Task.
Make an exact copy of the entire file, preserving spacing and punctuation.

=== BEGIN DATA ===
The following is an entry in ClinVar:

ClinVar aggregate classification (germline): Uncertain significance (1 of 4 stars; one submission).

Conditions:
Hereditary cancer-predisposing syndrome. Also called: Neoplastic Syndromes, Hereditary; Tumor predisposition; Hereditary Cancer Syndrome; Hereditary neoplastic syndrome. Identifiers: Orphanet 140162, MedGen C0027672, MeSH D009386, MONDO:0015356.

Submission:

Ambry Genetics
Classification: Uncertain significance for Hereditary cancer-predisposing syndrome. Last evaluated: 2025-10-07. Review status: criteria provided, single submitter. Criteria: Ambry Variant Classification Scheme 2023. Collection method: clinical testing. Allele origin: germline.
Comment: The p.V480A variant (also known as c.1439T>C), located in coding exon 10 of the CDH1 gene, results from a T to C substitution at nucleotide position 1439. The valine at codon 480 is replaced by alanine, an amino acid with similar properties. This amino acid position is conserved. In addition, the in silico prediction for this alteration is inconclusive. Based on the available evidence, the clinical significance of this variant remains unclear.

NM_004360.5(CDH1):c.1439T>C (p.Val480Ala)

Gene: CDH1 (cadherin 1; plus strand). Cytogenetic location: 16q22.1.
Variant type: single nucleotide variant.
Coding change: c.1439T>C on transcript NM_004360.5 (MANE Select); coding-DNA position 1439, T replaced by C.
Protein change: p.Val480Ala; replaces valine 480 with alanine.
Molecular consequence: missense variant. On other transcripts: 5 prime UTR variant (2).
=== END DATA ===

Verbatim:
The following is an entry in ClinVar:

ClinVar aggregate classification (germline): Uncertain significance (1 of 4 stars; one submission).

Conditions:
Hereditary cancer-predisposing syndrome. Also called: Neoplastic Syndromes, Hereditary; Tumor predisposition; Hereditary Cancer Syndrome; Hereditary neoplastic syndrome. Identifiers: Orphanet 140162, MedGen C0027672, MeSH D009386, MONDO:0015356.

Submission:

Ambry Genetics
Classification: Uncertain significance for Hereditary cancer-predisposing syndrome. Last evaluated: 2025-10-07. Review status: criteria provided, single submitter. Criteria: Ambry Variant Classification Scheme 2023. Collection method: clinical testing. Allele origin: germline.
Comment: The p.V480A variant (also known as c.1439T>C), located in coding exon 10 of the CDH1 gene, results from a T to C substitution at nucleotide position 1439. The valine at codon 480 is replaced by alanine, an amino acid with similar properties. This amino acid position is conserved. In addition, the in silico prediction for this alteration is inconclusive. Based on the available evidence, the clinical significance of this variant remains unclear.

NM_004360.5(CDH1):c.1439T>C (p.Val480Ala)

Gene: CDH1 (cadherin 1; plus strand). Cytogenetic location: 16q22.1.
Variant type: single nucleotide variant.
Coding change: c.1439T>C on transcript NM_004360.5 (MANE Select); coding-DNA position 1439, T replaced by C.
Protein change: p.Val480Ala; replaces valine 480 with alanine.
Molecular consequence: missense variant. On other transcripts: 5 prime UTR variant (2).